Low Dimensional Topology

July 25, 2011

Cut Stabilization

Filed under: 3-manifolds,Heegaard splittings,Knot theory,Thin position — Jesse Johnson @ 8:10 am

A few months ago, I wrote about a generalization of thin position for bridge surfaces of knots and links (introduced by Maggy Tomova [1]) that comes from considering cut disks, i.e. compression disks that intersect the link in a single point in their interior. One implication of this new definition is that it suggests a generalized concept of stabilization. A stabilization of a Heegaard surface is defined by a pair of compressing disks on opposite sides of the Heegaard surface whose boundaries intersect in a single point. Compressing along either of these disks produces a new Heegaard surface with lower genus. A cut stabilization occurs when one of those disks is a cut disks, and this situation comes up, for example, in Taylor and Tomova’s version of the Casson-Gordon Theorem [2]. As I will describe below the fold, cut compressions have very interesting implications for studying bridge surfaces of different genera.

A bridge surface for a link L in a 3-manifold M is a Heegaard surface \Sigma for M such that the intersection of L with each of the handlebodies bounded by \Sigma is a collection of boundary parallel arcs. The classical case is when \Sigma is the genus zero Heegaard splitting for S^3 i.e. a sphere that bounds a ball on either side.

Let D_1 be a cut disk on one side of \Sigma and D_2 a compression disk on the other side such that the boundaries intersect in a single point. If we ignore the link, then these are both compression disks for \Sigma. It’s a relatively simple exercise to see that compressing along either disk produces the same (isotopy class of) surface in M (ignoring L) which is a new Heegaard surface with genus one less than the original.

If we now pay attention to the link, we notice that the two compressions no longer produce the same surface: Compressing along D_2 does not change the intersection number between \Sigma and L, but compressing along D_1 increases the intersection number by two. For either disk, the key question is whether the new surface is a bridge surface for L.

Before we compress along D_1, lets shrink a neighborhood (in \Sigma) of its boundary to a small tube that runs along the knot. The boundary of D_2 consists of an arc that runs along this tube and a second arc in the rest of \Sigma. If we then compress \Sigma along D_1, we can extend D_2 to a disk whose boundary consists of an arc in L and an arc in the new surface. This is a bridge disk, so compressing \Sigma across D_1 creates a new bridge (i.e. an arc parallel into the Heegaard surface), making the new surface a bridge surface with genus one less than the original.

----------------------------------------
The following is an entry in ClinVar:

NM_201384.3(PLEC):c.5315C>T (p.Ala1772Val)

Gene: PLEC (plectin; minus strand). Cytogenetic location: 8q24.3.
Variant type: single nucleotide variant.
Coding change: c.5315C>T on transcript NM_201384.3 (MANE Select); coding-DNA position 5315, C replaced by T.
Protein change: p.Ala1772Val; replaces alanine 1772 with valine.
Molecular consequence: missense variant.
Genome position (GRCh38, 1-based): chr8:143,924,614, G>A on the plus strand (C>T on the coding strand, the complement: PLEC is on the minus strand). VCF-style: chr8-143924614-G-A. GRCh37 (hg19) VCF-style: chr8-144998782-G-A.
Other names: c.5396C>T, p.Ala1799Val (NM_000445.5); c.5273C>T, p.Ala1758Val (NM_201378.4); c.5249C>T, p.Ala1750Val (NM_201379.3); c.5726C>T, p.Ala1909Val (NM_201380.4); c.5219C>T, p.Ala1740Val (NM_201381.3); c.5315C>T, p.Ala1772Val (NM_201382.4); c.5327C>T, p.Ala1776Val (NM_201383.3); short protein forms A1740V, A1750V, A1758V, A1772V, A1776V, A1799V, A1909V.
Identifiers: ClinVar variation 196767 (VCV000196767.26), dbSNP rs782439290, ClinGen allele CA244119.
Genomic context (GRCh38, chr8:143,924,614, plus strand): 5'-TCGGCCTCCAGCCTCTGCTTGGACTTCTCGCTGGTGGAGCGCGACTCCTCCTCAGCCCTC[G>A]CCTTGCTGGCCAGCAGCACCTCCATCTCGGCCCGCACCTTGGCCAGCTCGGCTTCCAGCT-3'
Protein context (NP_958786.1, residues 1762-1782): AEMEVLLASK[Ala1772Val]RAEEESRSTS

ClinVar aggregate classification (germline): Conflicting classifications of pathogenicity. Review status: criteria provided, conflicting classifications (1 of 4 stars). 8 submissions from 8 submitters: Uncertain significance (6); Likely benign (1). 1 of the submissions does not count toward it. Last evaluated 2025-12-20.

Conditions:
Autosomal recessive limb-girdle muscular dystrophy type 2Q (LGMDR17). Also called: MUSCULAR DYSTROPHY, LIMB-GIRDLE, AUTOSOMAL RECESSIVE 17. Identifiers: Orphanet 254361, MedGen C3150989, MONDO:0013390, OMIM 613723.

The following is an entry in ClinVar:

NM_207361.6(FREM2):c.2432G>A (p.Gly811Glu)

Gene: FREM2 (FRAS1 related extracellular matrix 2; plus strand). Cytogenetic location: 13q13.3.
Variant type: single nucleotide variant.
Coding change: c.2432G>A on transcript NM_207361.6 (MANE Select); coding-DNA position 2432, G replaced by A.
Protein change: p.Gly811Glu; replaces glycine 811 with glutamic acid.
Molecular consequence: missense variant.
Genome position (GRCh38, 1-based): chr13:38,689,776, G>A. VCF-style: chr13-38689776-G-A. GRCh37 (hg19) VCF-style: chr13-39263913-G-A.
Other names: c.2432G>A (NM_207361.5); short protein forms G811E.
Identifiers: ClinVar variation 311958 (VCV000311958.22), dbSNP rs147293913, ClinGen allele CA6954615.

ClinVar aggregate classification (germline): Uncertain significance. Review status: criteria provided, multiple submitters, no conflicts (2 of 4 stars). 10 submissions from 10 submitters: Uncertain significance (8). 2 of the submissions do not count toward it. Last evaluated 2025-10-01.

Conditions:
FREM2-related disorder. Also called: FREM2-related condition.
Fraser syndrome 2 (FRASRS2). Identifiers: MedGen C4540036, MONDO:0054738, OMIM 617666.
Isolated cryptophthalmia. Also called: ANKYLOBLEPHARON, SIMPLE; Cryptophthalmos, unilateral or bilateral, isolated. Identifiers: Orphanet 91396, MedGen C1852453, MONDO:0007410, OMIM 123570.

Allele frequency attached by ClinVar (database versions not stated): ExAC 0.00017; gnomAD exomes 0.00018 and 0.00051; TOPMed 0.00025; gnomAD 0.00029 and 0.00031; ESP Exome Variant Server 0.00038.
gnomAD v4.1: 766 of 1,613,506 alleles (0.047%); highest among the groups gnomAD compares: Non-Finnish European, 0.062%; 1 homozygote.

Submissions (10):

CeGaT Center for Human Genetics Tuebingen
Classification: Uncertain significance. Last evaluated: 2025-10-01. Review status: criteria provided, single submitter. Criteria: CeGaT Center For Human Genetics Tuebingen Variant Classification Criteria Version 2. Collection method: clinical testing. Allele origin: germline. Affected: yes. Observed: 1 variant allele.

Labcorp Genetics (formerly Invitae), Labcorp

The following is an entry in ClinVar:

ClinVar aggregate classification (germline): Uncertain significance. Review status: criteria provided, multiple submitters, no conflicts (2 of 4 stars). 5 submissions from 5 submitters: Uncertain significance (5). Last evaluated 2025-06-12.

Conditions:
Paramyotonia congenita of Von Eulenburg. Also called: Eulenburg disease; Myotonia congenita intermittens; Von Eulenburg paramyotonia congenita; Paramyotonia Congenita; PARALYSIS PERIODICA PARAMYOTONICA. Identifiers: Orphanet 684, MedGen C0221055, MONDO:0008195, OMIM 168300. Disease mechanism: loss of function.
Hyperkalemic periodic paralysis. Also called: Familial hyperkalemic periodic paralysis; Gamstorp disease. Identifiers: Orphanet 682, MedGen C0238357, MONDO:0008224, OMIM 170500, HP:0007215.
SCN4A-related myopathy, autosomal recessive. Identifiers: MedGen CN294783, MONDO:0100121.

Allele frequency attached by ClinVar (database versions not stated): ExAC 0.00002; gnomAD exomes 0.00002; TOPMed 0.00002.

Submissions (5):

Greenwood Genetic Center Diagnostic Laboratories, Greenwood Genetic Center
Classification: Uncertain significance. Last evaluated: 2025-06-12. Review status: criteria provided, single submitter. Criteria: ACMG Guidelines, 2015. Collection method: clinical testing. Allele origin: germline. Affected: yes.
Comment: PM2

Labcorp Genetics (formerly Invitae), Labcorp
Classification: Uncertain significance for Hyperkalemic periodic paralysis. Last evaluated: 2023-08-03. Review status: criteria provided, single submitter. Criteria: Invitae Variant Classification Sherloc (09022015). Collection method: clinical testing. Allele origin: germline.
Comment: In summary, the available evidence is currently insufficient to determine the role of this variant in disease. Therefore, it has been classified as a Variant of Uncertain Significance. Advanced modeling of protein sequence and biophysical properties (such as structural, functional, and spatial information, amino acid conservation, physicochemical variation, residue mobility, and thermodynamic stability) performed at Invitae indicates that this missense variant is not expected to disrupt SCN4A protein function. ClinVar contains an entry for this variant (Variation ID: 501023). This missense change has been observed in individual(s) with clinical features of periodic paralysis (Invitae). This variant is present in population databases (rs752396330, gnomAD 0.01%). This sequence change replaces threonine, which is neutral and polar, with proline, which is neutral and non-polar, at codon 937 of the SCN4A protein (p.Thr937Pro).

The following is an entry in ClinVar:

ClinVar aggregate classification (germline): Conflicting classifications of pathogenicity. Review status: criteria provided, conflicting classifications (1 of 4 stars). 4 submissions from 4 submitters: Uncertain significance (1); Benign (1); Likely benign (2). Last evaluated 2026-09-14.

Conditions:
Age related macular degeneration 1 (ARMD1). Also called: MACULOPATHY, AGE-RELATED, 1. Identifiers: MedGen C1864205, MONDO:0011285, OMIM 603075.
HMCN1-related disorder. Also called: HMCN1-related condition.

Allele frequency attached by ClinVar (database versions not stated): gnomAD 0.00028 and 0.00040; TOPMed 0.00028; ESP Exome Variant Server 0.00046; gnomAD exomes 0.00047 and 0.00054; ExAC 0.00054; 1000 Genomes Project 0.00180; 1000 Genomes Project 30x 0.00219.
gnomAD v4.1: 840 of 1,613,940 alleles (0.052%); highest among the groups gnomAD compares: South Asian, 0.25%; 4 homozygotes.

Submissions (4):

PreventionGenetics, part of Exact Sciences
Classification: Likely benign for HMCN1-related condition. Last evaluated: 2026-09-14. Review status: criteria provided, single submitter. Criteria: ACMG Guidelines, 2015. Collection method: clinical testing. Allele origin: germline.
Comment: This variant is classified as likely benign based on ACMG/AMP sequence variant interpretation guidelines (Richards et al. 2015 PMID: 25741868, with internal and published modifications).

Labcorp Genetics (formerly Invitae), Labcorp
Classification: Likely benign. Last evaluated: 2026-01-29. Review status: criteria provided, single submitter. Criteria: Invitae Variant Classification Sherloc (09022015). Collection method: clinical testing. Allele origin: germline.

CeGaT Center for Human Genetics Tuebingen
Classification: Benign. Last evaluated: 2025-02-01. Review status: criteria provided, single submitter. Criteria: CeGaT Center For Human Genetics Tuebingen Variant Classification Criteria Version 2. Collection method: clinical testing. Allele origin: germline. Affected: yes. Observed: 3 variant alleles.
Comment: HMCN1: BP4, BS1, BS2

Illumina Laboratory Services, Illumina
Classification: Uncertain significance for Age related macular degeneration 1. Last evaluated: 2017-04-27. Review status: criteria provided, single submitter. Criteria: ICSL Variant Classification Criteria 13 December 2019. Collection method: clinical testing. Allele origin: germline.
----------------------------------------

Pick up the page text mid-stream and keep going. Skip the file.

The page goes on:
The inverse of this compression is also an important construction: Given a bridge surface for L, we can always add a tube along any one of the bridges. The new surface is also a bridge surface for L and the disks defined by a meridian of the tube and a bridge disk for the arc along which the tube runs form the disks D_1, D_2 that define a cut stabilization.

Cutting along D_2, on the other hand, does not create a bridge surface in general. For example, if we start with a 2-bridge knot, we can tube along one of the bridges to find a genus-one, one-bridge surface for the knot. By construction, there is a cut stabilization pair, but if we compress the bridge disk along the non-cut disk, the resulting sphere will intersect L in exactly two points. The only genus-zero, one-bridge knot is the unknot, so in general this will not be a bridge sphere for L.

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2 Comments »

  1. One other type of stabilization that came up in our paper (in the section on sweepouts) is what we call “bimeridional stabilization”. (We call “cut stabilization” meridional stabilization) A bridge surface is “bimeridionally stabilized” if there are two cut discs on opposite sides intersecting (transversally) in a single point. We didn’t actually write down a proof (b/c we didn’t need the result) but it should be true that if a bridge surface is bimeridionally stabilized then it can be destabilized to get a bridge surface of lower complexity (and genus). As with meridional (cut) stabilization if a bridge surface is bimeridionally stabilized then the underlying Heegaard surface is stabilized. — Scott

    Comment by Scott Taylor — July 27, 2011 @ 10:32 am | Reply

    • I find that surprising that you always get a new bridge surface from a bimeridional stabilization. I didn’t include it in the post because it corresponded to anything like that. (I also forgot to check the paper to see if I was remembering the terminology correctly. Oops!)

      Comment by Jesse Johnson — July 29, 2011 @ 4:17 pm | Reply


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